The head of Google web spam fighting team Matt Cutts announced on Twitter that Google will be rolling out a “small” algorithm change that will “reduce low-quality ‘exact-match’ domains” from showing up so highly in the search results.
Cutts said this will impact 0.6% of English-US queries to a noticeable degree. He added it is “unrelated to Panda/Penguin. Panda is a Google algorithm filter aimed at fighting low quality content; Penguin is one aimed at fighting web spam.
This should come as no surprise, as Cutts said a couple years ago that Google will be looking at why exact domain matches rank well when they shouldn’t, in some cases.
Likely over the coming days, you will see shifts in the search results where many sites that may rank well based on being an exact match domain may no longer rank as high in Google’s search results.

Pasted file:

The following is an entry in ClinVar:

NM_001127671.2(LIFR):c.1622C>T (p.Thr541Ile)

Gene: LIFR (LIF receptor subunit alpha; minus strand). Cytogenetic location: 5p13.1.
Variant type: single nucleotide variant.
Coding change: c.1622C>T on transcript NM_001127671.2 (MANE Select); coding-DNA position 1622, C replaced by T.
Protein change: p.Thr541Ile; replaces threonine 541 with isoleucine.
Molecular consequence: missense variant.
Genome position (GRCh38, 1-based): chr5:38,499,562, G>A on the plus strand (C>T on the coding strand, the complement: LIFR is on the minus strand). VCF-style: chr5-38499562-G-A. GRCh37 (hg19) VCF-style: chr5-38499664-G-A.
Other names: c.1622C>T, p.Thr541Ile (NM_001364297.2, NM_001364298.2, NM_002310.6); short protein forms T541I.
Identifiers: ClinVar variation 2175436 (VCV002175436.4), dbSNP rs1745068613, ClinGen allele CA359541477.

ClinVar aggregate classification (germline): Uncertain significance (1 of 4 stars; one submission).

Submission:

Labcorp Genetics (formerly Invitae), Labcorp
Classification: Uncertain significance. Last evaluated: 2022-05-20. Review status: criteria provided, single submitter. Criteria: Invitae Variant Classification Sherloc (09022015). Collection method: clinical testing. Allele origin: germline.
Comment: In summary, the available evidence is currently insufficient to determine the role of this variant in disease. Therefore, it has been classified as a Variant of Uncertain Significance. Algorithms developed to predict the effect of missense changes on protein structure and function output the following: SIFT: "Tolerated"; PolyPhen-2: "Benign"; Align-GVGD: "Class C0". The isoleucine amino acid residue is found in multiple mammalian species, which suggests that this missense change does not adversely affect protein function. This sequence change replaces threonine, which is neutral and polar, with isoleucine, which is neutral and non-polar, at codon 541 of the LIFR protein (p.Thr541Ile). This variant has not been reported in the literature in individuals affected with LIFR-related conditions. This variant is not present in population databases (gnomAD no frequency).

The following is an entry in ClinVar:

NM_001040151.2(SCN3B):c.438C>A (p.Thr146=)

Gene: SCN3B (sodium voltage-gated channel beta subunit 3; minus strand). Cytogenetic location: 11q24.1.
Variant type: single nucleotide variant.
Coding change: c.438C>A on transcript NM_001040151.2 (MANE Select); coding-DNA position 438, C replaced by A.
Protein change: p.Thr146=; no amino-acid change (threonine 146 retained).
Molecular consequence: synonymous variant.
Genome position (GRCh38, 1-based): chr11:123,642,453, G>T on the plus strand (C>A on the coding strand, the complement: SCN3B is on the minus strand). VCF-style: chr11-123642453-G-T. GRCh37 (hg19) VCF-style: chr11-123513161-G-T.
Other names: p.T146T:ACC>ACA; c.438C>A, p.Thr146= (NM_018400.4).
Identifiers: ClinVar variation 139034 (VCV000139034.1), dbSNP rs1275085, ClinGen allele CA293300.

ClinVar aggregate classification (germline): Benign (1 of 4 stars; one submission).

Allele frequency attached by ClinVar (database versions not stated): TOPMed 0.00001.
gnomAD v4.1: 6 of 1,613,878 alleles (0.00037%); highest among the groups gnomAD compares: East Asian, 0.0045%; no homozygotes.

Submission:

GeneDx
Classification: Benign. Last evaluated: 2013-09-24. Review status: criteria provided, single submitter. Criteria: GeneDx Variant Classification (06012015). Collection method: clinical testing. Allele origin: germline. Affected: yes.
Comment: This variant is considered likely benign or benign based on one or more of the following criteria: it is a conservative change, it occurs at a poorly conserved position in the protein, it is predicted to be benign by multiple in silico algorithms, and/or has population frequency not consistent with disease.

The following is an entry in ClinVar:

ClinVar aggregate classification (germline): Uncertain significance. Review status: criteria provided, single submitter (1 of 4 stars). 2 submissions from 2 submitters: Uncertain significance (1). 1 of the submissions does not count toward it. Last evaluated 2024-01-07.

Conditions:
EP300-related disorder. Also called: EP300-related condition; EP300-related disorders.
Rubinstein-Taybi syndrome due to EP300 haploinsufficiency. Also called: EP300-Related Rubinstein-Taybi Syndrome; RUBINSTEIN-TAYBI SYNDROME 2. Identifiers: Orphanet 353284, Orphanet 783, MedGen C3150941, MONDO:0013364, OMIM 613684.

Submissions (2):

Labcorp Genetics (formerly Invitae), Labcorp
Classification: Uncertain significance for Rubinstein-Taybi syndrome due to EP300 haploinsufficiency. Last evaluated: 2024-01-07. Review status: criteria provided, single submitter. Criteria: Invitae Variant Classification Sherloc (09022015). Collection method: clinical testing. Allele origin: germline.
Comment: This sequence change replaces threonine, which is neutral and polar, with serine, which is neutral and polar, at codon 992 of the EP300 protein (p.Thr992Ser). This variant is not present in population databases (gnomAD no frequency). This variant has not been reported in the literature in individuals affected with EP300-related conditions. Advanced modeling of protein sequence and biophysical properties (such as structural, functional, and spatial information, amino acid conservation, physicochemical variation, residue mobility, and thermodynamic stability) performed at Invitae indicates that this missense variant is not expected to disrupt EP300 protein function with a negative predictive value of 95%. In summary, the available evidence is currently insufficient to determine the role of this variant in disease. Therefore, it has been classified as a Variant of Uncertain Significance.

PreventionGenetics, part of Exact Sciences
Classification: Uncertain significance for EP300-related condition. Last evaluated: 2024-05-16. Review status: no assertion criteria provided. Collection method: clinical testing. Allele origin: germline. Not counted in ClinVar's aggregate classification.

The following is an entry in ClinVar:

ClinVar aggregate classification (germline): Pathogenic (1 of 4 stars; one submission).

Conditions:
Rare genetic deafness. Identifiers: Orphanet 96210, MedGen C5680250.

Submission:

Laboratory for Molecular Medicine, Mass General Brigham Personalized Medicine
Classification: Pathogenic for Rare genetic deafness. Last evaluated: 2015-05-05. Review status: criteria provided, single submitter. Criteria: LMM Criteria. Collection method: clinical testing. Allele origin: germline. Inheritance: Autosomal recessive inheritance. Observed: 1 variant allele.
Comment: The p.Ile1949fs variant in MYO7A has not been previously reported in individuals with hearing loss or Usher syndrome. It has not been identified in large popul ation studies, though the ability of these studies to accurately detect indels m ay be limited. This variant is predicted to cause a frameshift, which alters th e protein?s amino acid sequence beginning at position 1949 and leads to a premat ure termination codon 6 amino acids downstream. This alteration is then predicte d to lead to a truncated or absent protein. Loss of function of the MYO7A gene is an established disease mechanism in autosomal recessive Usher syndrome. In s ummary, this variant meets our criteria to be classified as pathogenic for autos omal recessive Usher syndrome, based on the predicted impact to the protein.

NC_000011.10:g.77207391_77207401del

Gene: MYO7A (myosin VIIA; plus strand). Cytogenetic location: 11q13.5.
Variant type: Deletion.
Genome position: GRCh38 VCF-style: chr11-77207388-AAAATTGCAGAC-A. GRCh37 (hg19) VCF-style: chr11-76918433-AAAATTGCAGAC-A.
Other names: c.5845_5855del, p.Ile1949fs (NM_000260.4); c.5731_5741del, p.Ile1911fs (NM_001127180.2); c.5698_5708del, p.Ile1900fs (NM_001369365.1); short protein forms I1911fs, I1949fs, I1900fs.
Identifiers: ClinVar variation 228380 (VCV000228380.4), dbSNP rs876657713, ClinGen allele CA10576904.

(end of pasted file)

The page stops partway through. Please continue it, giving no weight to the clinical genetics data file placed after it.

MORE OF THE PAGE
Exact match domains mean domains that match exactly for the search query. For example, if I sold blue widgets and owned the domain name www.bluewidgets.com, that would be an exact match domain.
Keep in mind that this doesn’t mean sites with keywords they hope to rank for in their domain names are now doomed. Rather, the change aims to target low quality sites that might be riding on on the basis of exact matching.
For a broader perspective on Google algorithm updates, see The Return of the Google Dance on our sister site, Marketing Land. As for ranking factors overall, be sure to see our Periodic Table Of SEO Ranking Factors.